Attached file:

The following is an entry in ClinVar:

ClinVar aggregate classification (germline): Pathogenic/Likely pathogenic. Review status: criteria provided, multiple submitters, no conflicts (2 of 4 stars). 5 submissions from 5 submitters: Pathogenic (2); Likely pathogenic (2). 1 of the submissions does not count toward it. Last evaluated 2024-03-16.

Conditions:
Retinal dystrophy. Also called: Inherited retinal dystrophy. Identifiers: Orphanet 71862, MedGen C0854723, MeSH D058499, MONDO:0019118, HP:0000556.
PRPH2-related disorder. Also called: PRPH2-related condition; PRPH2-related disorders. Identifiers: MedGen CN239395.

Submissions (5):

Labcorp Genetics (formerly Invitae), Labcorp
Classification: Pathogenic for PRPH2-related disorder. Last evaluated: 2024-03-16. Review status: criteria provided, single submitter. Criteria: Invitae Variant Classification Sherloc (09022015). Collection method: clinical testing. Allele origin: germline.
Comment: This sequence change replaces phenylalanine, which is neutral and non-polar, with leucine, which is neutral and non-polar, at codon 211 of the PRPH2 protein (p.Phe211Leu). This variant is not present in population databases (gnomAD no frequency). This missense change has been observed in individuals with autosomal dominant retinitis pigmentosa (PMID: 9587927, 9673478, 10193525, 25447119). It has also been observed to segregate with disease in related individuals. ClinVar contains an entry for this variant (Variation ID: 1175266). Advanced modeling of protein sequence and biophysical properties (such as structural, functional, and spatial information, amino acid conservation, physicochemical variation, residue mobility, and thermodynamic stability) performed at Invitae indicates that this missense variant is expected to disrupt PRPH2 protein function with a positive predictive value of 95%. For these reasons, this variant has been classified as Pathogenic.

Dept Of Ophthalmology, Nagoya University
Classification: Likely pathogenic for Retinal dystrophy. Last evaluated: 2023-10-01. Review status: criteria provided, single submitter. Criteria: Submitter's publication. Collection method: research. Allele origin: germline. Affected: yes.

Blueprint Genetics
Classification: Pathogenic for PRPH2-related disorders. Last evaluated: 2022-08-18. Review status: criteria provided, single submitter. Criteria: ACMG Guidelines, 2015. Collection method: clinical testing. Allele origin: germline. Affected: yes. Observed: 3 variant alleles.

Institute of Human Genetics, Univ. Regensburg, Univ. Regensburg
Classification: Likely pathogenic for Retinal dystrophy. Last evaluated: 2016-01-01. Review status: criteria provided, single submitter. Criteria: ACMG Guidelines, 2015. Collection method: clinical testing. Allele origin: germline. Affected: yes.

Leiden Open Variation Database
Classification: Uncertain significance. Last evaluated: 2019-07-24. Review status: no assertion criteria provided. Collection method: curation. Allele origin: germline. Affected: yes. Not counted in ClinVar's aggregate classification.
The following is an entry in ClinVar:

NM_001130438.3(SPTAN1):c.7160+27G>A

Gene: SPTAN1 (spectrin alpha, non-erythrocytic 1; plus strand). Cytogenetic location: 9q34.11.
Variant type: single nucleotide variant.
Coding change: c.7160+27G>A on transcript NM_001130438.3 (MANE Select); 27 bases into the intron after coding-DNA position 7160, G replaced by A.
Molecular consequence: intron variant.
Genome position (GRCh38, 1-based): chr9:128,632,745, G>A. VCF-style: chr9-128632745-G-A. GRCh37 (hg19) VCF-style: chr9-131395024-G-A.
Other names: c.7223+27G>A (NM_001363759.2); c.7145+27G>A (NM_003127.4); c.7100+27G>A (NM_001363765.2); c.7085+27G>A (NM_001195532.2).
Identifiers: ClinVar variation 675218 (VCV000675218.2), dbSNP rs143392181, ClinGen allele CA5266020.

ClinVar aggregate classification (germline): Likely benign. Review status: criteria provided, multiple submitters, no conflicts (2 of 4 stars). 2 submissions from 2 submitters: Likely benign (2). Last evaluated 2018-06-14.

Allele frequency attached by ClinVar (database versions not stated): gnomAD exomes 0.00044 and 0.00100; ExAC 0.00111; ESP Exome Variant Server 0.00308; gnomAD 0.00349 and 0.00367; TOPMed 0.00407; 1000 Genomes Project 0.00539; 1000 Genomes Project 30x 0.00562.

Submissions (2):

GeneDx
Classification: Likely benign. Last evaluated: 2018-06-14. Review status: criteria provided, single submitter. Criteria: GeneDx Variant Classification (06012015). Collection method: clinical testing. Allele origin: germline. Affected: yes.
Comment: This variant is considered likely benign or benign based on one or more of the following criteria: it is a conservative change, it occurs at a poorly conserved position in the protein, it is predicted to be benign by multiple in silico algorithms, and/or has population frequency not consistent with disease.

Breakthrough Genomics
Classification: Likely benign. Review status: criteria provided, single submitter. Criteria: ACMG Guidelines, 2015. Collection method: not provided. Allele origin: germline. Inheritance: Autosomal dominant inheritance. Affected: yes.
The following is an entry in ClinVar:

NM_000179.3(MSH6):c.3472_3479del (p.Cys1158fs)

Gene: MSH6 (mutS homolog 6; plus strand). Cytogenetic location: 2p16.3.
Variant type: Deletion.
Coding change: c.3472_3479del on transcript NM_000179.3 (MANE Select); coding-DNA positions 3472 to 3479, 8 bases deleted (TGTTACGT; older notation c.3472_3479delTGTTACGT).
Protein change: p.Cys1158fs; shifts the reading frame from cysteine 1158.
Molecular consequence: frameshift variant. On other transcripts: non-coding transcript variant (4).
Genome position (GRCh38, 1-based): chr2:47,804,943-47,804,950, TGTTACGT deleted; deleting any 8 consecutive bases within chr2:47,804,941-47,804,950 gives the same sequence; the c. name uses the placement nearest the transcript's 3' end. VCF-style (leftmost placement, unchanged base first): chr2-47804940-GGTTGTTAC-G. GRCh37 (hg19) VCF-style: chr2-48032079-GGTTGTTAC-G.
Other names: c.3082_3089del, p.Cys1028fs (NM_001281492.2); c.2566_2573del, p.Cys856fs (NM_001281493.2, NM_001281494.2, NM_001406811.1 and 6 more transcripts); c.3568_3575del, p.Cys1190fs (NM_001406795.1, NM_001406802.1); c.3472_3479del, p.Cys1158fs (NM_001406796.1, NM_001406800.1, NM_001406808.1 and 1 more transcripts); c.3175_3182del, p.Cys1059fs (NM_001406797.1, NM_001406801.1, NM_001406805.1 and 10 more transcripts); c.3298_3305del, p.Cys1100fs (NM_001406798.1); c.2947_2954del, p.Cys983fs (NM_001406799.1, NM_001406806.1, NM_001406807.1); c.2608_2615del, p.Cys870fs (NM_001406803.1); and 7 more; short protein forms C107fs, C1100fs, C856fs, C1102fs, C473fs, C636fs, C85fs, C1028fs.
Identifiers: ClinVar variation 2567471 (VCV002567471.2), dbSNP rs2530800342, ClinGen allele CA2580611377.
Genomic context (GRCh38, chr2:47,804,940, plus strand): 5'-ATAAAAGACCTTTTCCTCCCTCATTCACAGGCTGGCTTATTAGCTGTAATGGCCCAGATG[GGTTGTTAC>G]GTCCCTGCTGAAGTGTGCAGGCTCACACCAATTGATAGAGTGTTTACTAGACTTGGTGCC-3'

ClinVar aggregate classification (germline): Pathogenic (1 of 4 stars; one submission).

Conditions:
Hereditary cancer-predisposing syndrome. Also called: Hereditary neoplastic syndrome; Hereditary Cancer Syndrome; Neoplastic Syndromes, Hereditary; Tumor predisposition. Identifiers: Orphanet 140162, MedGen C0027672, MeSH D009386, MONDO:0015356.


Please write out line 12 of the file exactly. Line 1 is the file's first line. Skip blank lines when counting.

Blueprint Genetics